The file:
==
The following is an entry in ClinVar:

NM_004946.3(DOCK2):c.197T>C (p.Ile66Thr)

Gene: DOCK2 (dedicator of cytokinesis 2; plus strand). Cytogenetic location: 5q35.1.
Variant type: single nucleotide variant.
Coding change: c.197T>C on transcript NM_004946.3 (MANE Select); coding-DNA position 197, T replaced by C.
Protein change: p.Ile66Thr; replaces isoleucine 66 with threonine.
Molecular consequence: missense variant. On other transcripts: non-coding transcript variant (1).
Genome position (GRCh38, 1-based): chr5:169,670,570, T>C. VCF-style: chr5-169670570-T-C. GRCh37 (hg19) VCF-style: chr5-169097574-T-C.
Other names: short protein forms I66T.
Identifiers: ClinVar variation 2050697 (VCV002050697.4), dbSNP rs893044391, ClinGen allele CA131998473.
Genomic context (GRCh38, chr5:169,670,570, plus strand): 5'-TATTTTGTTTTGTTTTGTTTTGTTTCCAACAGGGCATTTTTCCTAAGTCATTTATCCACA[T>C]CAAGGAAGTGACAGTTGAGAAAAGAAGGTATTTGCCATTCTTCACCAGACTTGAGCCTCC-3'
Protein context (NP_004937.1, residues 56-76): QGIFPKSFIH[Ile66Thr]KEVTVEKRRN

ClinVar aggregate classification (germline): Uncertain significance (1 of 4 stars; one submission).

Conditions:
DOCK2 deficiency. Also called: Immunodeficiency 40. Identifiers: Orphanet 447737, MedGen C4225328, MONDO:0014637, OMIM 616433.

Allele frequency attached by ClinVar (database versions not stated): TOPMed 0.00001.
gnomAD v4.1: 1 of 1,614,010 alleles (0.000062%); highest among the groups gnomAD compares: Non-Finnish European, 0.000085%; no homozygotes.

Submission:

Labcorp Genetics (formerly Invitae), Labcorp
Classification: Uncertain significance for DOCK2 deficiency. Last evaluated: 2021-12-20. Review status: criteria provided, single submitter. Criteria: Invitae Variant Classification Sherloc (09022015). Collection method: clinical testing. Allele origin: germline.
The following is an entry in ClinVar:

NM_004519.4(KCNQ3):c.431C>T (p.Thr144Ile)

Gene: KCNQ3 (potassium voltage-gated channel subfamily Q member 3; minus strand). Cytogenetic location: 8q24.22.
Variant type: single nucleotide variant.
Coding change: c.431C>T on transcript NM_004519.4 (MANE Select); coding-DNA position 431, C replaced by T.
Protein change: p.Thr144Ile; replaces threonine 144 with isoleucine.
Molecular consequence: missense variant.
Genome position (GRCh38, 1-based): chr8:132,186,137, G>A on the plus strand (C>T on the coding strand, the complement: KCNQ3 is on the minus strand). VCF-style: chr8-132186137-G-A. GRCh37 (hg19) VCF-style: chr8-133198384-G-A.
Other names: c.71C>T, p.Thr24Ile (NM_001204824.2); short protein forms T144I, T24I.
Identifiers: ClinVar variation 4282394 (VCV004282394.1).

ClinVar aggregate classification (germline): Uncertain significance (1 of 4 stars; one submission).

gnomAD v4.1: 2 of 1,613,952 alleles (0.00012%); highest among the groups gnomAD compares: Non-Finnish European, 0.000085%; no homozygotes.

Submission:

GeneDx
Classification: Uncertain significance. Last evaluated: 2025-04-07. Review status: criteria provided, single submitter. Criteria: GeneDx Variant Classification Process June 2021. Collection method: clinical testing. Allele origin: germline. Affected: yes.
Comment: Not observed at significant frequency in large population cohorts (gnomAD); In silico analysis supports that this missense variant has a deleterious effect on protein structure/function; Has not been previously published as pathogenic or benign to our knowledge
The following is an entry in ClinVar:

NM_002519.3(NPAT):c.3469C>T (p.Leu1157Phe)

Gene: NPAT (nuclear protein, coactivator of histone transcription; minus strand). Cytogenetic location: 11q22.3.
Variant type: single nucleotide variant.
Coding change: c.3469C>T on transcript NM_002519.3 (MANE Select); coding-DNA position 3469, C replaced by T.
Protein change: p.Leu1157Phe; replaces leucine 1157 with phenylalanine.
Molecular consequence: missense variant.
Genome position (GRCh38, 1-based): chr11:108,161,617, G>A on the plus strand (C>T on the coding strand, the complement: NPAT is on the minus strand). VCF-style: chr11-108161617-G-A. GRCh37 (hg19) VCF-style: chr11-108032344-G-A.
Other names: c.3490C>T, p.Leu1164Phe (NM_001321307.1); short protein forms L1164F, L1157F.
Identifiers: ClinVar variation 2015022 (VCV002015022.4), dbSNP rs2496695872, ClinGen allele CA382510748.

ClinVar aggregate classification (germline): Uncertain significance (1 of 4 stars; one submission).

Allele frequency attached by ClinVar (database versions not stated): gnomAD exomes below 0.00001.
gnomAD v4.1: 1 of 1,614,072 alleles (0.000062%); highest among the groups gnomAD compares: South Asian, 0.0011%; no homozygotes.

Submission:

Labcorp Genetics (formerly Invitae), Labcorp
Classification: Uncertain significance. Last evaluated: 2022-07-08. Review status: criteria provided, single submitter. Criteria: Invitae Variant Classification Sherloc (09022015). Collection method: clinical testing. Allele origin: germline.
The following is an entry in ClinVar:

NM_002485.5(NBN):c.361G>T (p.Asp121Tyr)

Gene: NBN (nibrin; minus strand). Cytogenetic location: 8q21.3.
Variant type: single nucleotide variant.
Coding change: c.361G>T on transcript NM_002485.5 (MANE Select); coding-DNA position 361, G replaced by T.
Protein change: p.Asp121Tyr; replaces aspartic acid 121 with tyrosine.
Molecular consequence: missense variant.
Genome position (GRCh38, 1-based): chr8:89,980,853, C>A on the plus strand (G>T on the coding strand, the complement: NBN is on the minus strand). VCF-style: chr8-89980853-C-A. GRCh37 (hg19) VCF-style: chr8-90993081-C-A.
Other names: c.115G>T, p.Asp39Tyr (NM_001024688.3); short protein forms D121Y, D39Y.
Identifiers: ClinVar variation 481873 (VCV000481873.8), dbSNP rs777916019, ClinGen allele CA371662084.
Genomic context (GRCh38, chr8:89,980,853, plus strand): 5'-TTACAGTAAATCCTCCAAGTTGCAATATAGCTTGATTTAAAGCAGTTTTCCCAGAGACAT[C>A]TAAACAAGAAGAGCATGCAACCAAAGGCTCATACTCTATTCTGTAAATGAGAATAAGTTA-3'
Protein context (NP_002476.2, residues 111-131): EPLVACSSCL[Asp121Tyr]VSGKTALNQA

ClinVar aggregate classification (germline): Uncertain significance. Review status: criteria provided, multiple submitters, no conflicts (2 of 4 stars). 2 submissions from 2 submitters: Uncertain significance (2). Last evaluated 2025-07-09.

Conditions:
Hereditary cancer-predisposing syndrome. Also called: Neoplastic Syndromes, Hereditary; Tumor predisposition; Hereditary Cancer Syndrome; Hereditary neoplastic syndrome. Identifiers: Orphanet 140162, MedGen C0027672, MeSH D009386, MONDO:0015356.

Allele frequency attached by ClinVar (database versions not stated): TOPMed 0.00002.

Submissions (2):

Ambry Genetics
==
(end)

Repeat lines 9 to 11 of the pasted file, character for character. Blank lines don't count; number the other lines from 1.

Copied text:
Other names: short protein forms I66T.
Identifiers: ClinVar variation 2050697 (VCV002050697.4), dbSNP rs893044391, ClinGen allele CA131998473.
Genomic context (GRCh38, chr5:169,670,570, plus strand): 5'-TATTTTGTTTTGTTTTGTTTTGTTTCCAACAGGGCATTTTTCCTAAGTCATTTATCCACA[T>C]CAAGGAAGTGACAGTTGAGAAAAGAAGGTATTTGCCATTCTTCACCAGACTTGAGCCTCC-3'